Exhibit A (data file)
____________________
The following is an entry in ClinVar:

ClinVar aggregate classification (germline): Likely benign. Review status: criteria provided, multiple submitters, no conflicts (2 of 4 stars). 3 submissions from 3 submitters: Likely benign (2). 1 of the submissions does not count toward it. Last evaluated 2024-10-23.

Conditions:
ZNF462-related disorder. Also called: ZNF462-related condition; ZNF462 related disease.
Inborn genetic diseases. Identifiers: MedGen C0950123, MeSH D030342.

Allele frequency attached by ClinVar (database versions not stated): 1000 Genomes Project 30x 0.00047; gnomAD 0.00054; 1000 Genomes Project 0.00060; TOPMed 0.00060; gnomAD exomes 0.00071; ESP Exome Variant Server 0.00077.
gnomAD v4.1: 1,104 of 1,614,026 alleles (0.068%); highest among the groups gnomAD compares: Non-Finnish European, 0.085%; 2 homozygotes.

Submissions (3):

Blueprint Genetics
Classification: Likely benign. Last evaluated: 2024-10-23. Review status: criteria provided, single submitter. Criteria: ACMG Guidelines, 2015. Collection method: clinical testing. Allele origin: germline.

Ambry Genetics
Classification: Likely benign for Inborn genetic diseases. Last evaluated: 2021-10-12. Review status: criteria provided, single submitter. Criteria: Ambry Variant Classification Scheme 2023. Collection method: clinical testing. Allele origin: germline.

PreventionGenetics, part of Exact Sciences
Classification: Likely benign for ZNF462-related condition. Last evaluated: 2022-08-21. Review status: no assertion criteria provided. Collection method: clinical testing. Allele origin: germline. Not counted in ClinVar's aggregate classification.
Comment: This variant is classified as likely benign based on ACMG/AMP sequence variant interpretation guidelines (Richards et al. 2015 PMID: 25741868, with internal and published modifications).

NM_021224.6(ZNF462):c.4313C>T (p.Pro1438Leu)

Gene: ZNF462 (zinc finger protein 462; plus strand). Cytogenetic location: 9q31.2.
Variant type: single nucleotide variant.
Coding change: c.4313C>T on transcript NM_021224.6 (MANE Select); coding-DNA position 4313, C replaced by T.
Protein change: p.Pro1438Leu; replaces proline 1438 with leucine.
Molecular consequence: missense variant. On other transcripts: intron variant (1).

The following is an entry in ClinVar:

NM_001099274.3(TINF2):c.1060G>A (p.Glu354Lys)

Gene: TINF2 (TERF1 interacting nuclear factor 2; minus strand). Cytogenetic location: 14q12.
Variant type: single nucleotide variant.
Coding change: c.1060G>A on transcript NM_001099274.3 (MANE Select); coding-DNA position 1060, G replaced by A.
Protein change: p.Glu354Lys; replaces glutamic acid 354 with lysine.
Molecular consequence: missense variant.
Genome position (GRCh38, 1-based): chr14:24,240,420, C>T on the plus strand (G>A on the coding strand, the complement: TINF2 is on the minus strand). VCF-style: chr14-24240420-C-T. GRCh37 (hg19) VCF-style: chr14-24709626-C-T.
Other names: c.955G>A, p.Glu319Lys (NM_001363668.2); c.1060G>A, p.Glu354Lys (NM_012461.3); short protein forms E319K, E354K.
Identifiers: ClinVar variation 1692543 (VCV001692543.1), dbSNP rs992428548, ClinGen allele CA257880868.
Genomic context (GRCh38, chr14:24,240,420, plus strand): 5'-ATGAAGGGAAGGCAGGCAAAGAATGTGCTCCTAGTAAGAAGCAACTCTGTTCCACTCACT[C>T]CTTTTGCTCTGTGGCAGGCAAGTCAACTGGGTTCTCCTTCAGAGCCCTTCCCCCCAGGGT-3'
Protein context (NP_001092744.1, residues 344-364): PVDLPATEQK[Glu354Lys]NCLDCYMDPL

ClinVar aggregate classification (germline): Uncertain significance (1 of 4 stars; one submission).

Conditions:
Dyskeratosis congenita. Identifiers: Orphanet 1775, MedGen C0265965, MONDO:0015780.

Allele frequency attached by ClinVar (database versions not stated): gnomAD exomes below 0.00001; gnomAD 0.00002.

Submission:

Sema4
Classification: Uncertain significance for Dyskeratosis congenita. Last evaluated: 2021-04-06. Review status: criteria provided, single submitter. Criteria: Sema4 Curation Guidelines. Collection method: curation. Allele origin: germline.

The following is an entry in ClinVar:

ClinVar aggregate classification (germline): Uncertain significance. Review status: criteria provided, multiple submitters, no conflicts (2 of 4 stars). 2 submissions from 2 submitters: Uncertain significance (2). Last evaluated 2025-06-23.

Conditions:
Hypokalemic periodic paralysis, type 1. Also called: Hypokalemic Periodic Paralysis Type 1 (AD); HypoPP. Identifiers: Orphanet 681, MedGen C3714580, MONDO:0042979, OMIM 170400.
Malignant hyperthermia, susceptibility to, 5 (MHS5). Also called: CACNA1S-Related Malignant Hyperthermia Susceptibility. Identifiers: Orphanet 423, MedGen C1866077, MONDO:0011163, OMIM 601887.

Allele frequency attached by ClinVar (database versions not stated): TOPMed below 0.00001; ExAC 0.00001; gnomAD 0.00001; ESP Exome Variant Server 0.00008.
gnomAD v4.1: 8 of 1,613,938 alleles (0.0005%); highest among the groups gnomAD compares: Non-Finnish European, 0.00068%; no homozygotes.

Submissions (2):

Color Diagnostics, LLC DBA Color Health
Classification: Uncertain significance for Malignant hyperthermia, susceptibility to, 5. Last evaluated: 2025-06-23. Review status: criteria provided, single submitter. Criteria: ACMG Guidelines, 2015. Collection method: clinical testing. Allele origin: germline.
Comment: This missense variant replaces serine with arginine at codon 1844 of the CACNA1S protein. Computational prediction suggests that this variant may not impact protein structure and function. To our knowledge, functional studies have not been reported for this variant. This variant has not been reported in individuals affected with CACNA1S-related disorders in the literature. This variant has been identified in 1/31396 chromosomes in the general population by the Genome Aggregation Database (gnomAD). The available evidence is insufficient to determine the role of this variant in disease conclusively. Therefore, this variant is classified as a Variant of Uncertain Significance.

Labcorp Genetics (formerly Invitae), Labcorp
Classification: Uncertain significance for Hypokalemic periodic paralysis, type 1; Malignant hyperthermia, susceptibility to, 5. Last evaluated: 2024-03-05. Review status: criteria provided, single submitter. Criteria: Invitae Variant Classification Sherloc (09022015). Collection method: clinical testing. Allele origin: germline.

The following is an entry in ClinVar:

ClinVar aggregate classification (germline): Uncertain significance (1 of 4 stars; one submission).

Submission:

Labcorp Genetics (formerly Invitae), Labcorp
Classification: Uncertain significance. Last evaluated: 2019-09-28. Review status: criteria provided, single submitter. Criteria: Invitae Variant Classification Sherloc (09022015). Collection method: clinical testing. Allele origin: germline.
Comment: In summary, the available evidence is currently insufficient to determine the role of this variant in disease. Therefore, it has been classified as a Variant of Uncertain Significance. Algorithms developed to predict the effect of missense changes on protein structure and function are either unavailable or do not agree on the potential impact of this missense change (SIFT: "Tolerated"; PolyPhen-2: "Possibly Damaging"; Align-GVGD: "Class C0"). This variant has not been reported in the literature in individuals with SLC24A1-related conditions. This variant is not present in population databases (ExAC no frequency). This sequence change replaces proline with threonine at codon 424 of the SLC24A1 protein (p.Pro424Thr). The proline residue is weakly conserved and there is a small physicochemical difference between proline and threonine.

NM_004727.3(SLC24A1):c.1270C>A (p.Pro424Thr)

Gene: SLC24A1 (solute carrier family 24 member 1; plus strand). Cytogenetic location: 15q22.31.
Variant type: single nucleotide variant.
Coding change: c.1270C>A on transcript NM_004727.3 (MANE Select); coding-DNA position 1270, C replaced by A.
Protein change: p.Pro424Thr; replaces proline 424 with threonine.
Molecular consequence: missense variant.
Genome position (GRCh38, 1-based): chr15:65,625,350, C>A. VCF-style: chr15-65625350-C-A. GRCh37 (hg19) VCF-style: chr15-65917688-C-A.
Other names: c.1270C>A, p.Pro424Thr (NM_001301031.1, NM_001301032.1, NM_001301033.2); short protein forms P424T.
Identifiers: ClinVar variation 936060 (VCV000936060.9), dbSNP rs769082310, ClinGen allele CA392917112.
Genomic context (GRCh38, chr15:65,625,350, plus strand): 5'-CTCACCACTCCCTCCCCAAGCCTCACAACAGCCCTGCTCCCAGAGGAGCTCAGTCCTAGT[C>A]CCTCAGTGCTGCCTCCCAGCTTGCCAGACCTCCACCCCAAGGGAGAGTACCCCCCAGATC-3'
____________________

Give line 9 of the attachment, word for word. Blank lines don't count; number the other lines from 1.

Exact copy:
Blueprint Genetics